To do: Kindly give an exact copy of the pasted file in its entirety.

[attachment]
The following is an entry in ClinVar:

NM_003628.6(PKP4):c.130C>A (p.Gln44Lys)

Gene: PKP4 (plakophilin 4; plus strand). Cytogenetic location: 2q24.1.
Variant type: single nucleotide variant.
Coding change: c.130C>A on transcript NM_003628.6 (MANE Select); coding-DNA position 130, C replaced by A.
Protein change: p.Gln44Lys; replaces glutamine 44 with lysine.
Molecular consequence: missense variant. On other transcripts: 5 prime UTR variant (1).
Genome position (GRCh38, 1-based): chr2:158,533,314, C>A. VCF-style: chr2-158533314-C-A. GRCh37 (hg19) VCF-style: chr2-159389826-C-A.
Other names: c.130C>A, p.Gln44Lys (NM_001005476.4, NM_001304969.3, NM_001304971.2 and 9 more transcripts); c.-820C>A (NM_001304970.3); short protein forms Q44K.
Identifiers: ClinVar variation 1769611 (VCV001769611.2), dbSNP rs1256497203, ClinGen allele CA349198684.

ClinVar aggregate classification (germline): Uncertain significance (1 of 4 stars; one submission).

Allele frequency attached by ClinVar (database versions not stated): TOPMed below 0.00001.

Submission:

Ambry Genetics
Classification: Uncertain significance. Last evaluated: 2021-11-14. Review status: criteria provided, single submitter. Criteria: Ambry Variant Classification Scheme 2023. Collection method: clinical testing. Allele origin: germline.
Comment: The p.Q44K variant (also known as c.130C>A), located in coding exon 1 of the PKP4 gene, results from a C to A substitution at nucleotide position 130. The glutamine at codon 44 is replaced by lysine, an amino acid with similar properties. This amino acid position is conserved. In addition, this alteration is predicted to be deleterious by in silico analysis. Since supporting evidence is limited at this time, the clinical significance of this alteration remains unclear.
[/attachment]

The following is an entry in ClinVar:

NM_003628.6(PKP4):c.130C>A (p.Gln44Lys)

Gene: PKP4 (plakophilin 4; plus strand). Cytogenetic location: 2q24.1.
Variant type: single nucleotide variant.
Coding change: c.130C>A on transcript NM_003628.6 (MANE Select); coding-DNA position 130, C replaced by A.
Protein change: p.Gln44Lys; replaces glutamine 44 with lysine.
Molecular consequence: missense variant. On other transcripts: 5 prime UTR variant (1).
Genome position (GRCh38, 1-based): chr2:158,533,314, C>A. VCF-style: chr2-158533314-C-A. GRCh37 (hg19) VCF-style: chr2-159389826-C-A.
Other names: c.130C>A, p.Gln44Lys (NM_001005476.4, NM_001304969.3, NM_001304971.2 and 9 more transcripts); c.-820C>A (NM_001304970.3); short protein forms Q44K.
Identifiers: ClinVar variation 1769611 (VCV001769611.2), dbSNP rs1256497203, ClinGen allele CA349198684.

ClinVar aggregate classification (germline): Uncertain significance (1 of 4 stars; one submission).

Allele frequency attached by ClinVar (database versions not stated): TOPMed below 0.00001.

Submission:

Ambry Genetics
Classification: Uncertain significance. Last evaluated: 2021-11-14. Review status: criteria provided, single submitter. Criteria: Ambry Variant Classification Scheme 2023. Collection method: clinical testing. Allele origin: germline.
Comment: The p.Q44K variant (also known as c.130C>A), located in coding exon 1 of the PKP4 gene, results from a C to A substitution at nucleotide position 130. The glutamine at codon 44 is replaced by lysine, an amino acid with similar properties. This amino acid position is conserved. In addition, this alteration is predicted to be deleterious by in silico analysis. Since supporting evidence is limited at this time, the clinical significance of this alteration remains unclear.